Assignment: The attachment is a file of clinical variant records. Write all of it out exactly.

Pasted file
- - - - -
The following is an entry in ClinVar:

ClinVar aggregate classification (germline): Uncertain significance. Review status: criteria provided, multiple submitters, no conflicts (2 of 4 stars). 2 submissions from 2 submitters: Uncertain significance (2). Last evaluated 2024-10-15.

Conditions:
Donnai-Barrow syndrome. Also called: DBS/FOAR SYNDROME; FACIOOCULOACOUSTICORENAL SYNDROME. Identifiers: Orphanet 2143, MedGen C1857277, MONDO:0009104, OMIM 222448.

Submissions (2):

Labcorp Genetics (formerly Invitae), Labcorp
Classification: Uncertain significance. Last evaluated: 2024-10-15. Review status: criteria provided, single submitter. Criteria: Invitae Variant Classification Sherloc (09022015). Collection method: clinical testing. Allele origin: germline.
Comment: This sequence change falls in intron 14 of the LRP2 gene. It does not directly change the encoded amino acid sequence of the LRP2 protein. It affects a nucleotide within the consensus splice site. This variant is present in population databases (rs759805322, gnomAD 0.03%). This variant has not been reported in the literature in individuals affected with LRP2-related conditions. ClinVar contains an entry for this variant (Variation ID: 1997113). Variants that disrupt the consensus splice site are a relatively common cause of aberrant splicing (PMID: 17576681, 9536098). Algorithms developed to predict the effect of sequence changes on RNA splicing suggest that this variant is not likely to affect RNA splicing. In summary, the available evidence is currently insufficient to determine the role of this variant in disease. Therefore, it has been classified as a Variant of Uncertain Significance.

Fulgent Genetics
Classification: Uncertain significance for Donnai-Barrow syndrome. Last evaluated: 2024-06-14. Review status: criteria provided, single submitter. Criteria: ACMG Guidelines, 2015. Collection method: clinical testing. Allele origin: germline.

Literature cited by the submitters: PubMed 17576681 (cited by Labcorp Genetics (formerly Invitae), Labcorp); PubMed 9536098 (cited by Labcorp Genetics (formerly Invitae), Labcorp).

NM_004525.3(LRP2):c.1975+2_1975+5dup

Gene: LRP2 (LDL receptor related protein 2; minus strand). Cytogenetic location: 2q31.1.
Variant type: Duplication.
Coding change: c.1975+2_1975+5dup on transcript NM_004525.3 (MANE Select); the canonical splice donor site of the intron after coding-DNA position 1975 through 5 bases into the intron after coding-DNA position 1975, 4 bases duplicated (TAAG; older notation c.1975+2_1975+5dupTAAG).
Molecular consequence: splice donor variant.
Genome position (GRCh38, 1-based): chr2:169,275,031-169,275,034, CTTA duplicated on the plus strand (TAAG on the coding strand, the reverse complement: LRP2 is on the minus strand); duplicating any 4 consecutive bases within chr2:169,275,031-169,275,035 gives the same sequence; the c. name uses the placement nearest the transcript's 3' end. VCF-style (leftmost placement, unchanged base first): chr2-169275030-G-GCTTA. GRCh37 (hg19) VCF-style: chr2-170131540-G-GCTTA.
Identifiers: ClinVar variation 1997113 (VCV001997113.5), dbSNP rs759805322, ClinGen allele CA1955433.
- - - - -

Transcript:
The following is an entry in ClinVar:

ClinVar aggregate classification (germline): Uncertain significance. Review status: criteria provided, multiple submitters, no conflicts (2 of 4 stars). 2 submissions from 2 submitters: Uncertain significance (2). Last evaluated 2024-10-15.

Conditions:
Donnai-Barrow syndrome. Also called: DBS/FOAR SYNDROME; FACIOOCULOACOUSTICORENAL SYNDROME. Identifiers: Orphanet 2143, MedGen C1857277, MONDO:0009104, OMIM 222448.

Submissions (2):

Labcorp Genetics (formerly Invitae), Labcorp
Classification: Uncertain significance. Last evaluated: 2024-10-15. Review status: criteria provided, single submitter. Criteria: Invitae Variant Classification Sherloc (09022015). Collection method: clinical testing. Allele origin: germline.
Comment: This sequence change falls in intron 14 of the LRP2 gene. It does not directly change the encoded amino acid sequence of the LRP2 protein. It affects a nucleotide within the consensus splice site. This variant is present in population databases (rs759805322, gnomAD 0.03%). This variant has not been reported in the literature in individuals affected with LRP2-related conditions. ClinVar contains an entry for this variant (Variation ID: 1997113). Variants that disrupt the consensus splice site are a relatively common cause of aberrant splicing (PMID: 17576681, 9536098). Algorithms developed to predict the effect of sequence changes on RNA splicing suggest that this variant is not likely to affect RNA splicing. In summary, the available evidence is currently insufficient to determine the role of this variant in disease. Therefore, it has been classified as a Variant of Uncertain Significance.

Fulgent Genetics
Classification: Uncertain significance for Donnai-Barrow syndrome. Last evaluated: 2024-06-14. Review status: criteria provided, single submitter. Criteria: ACMG Guidelines, 2015. Collection method: clinical testing. Allele origin: germline.

Literature cited by the submitters: PubMed 17576681 (cited by Labcorp Genetics (formerly Invitae), Labcorp); PubMed 9536098 (cited by Labcorp Genetics (formerly Invitae), Labcorp).

NM_004525.3(LRP2):c.1975+2_1975+5dup

Gene: LRP2 (LDL receptor related protein 2; minus strand). Cytogenetic location: 2q31.1.
Variant type: Duplication.
Coding change: c.1975+2_1975+5dup on transcript NM_004525.3 (MANE Select); the canonical splice donor site of the intron after coding-DNA position 1975 through 5 bases into the intron after coding-DNA position 1975, 4 bases duplicated (TAAG; older notation c.1975+2_1975+5dupTAAG).
Molecular consequence: splice donor variant.
Genome position (GRCh38, 1-based): chr2:169,275,031-169,275,034, CTTA duplicated on the plus strand (TAAG on the coding strand, the reverse complement: LRP2 is on the minus strand); duplicating any 4 consecutive bases within chr2:169,275,031-169,275,035 gives the same sequence; the c. name uses the placement nearest the transcript's 3' end. VCF-style (leftmost placement, unchanged base first): chr2-169275030-G-GCTTA. GRCh37 (hg19) VCF-style: chr2-170131540-G-GCTTA.
Identifiers: ClinVar variation 1997113 (VCV001997113.5), dbSNP rs759805322, ClinGen allele CA1955433.